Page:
News: 2008 Xl1200C VsBuell Dyna Low Rider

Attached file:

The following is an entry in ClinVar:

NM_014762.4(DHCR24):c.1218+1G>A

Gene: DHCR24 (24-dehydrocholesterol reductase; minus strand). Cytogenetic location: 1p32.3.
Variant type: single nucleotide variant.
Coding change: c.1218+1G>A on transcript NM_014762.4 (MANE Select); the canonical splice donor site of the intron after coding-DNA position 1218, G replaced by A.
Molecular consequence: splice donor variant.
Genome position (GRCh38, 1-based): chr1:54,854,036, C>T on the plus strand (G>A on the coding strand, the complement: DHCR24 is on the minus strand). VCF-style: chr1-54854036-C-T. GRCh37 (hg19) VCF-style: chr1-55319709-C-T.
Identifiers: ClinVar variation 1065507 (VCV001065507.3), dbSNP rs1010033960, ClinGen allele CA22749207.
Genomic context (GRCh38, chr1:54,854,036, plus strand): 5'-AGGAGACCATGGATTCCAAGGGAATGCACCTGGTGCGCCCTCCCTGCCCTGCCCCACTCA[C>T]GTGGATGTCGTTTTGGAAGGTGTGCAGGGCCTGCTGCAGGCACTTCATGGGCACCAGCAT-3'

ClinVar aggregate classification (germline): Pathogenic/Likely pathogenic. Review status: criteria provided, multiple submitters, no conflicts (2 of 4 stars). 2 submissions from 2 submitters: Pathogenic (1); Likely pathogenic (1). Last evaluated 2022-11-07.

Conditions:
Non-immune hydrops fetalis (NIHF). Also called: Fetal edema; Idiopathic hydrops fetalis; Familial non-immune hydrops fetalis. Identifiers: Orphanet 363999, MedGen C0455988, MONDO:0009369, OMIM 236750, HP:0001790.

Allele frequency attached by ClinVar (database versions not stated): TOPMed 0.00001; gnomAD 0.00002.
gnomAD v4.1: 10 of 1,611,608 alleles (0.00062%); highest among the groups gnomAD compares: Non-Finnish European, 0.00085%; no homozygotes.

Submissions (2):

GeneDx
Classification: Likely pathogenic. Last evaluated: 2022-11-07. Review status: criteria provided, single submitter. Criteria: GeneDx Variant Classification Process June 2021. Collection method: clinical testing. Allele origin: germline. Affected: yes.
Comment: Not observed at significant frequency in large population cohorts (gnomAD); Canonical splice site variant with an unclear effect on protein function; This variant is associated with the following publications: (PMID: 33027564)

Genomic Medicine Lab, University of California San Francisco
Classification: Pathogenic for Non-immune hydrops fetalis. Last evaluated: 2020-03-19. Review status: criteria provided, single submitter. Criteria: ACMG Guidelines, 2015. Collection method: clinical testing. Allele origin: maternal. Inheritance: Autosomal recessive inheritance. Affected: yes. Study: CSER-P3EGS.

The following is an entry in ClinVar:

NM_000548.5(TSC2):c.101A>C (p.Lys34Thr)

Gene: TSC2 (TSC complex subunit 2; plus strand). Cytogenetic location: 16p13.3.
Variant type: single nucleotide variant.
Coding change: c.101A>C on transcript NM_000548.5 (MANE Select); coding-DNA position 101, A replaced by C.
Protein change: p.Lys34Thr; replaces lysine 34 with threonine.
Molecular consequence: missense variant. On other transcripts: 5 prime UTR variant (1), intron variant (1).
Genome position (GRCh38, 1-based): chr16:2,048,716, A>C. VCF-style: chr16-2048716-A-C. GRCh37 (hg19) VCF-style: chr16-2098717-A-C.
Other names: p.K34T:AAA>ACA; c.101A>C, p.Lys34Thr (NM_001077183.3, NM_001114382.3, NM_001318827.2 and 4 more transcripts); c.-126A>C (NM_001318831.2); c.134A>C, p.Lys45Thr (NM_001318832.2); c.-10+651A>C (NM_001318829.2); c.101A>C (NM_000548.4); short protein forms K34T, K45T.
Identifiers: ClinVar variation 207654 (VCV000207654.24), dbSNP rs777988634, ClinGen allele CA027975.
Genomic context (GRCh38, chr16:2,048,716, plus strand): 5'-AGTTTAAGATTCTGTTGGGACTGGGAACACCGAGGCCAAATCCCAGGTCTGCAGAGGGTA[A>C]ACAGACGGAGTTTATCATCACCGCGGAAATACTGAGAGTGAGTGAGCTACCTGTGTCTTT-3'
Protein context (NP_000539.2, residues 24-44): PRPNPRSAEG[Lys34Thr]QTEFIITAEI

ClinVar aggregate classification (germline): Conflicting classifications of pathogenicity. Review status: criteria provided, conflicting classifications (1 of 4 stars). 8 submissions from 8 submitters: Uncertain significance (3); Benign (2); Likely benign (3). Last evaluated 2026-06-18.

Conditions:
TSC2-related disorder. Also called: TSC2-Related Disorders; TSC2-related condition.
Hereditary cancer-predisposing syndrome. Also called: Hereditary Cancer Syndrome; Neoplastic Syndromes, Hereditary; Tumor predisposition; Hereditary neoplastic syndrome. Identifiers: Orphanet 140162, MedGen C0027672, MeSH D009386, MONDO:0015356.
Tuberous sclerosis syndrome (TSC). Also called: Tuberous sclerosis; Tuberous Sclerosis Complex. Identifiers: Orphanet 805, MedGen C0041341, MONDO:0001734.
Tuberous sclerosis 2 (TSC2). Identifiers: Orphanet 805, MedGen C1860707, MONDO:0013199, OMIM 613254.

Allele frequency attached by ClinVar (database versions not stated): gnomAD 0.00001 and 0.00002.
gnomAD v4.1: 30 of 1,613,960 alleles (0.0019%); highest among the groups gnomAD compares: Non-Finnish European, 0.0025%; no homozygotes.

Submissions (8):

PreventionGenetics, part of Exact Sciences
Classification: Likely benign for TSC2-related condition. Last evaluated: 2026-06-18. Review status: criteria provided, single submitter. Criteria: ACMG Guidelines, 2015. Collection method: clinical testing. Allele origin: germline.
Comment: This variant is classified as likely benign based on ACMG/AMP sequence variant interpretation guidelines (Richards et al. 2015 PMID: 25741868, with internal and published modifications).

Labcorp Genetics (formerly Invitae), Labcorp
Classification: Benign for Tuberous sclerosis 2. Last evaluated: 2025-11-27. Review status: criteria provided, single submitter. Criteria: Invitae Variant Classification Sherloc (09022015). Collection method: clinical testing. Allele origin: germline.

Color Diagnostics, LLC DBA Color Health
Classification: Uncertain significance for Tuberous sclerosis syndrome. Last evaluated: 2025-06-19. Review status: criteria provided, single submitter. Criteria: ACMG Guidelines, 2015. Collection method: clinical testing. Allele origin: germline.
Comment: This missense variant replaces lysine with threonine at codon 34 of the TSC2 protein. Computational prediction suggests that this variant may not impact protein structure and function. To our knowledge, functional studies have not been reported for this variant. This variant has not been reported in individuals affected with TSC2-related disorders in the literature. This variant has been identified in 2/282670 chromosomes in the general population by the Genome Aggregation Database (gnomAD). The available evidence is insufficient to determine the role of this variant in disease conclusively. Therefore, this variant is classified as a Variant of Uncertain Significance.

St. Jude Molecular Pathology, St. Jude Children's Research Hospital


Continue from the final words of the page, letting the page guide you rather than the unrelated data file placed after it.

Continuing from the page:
provides a straight path for the intake system. The airbox itself is pressurised by a ram air system, fed from an intake between the fork legs, beneath the fairing, which gives a peak performance gain of up to 5%. The DOHC motor is a damn clever piece of kit: the inlet cam is driven by a self-adjusting chain, and the exhaust cam is gear driven from the inlet, which reduces the size of the cylinder heads and helps to keep the motor small, and the weight and rotational mass of the valve train low. The valves themselves are actuated by ﬁ ngerfollowers and adjusted by shims – designs from F1 engine technology – and are designed to enable quick shim replacement. Finger followers reduce friction, permit a quicker valve opening – important with a 10,500 redline – and eliminate valve ﬂoat. The steep valve angle they allow also aids the down-draft fuel system. A classic dry sump motor, it feeds oil to where it’s needed before being returned to a tank, rather than it sloshing around in the sump, where it can lead to windage losses. The tank is no longer in the swingarm, but is in a tank within the lower left side of the crankcase: even lower and more central, and actually helps to keep the engine compact as well as losing the external oil lines. That can’t be too far away from the obliquely stacked six-speed gearbox that is shoe-horned into the compact cases. There is no escaping the additional plumbing of the water-cooling, however, but ever the innovator, Buell has opted for twin radiators, one each side of the motor within aerodynamic cowls which conform